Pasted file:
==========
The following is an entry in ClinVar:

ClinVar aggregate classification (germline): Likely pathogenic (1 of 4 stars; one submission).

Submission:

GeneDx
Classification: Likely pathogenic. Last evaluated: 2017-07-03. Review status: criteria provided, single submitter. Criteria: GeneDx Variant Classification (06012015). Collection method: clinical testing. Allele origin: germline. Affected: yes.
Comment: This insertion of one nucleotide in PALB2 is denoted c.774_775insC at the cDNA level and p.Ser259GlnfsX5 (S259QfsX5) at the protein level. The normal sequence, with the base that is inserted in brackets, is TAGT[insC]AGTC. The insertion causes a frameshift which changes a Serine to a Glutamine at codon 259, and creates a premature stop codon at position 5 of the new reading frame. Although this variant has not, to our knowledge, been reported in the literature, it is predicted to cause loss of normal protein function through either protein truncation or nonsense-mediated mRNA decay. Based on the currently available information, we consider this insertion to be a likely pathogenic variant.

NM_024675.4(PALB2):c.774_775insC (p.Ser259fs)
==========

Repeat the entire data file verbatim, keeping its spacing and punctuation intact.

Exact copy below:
The following is an entry in ClinVar:

ClinVar aggregate classification (germline): Likely pathogenic (1 of 4 stars; one submission).

Submission:

GeneDx
Classification: Likely pathogenic. Last evaluated: 2017-07-03. Review status: criteria provided, single submitter. Criteria: GeneDx Variant Classification (06012015). Collection method: clinical testing. Allele origin: germline. Affected: yes.
Comment: This insertion of one nucleotide in PALB2 is denoted c.774_775insC at the cDNA level and p.Ser259GlnfsX5 (S259QfsX5) at the protein level. The normal sequence, with the base that is inserted in brackets, is TAGT[insC]AGTC. The insertion causes a frameshift which changes a Serine to a Glutamine at codon 259, and creates a premature stop codon at position 5 of the new reading frame. Although this variant has not, to our knowledge, been reported in the literature, it is predicted to cause loss of normal protein function through either protein truncation or nonsense-mediated mRNA decay. Based on the currently available information, we consider this insertion to be a likely pathogenic variant.

NM_024675.4(PALB2):c.774_775insC (p.Ser259fs)